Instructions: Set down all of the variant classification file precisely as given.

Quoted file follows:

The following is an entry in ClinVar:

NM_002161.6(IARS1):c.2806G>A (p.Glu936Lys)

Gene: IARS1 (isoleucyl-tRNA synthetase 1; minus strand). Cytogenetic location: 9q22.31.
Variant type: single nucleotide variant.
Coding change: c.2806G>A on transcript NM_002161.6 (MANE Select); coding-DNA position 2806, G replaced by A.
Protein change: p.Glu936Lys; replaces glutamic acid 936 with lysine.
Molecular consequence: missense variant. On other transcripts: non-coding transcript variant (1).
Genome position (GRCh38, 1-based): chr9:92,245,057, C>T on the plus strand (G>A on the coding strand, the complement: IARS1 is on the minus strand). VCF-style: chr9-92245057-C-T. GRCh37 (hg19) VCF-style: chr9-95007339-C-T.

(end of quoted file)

The following is an entry in ClinVar:

NM_002161.6(IARS1):c.2806G>A (p.Glu936Lys)

Gene: IARS1 (isoleucyl-tRNA synthetase 1; minus strand). Cytogenetic location: 9q22.31.
Variant type: single nucleotide variant.
Coding change: c.2806G>A on transcript NM_002161.6 (MANE Select); coding-DNA position 2806, G replaced by A.
Protein change: p.Glu936Lys; replaces glutamic acid 936 with lysine.
Molecular consequence: missense variant. On other transcripts: non-coding transcript variant (1).
Genome position (GRCh38, 1-based): chr9:92,245,057, C>T on the plus strand (G>A on the coding strand, the complement: IARS1 is on the minus strand). VCF-style: chr9-92245057-C-T. GRCh37 (hg19) VCF-style: chr9-95007339-C-T.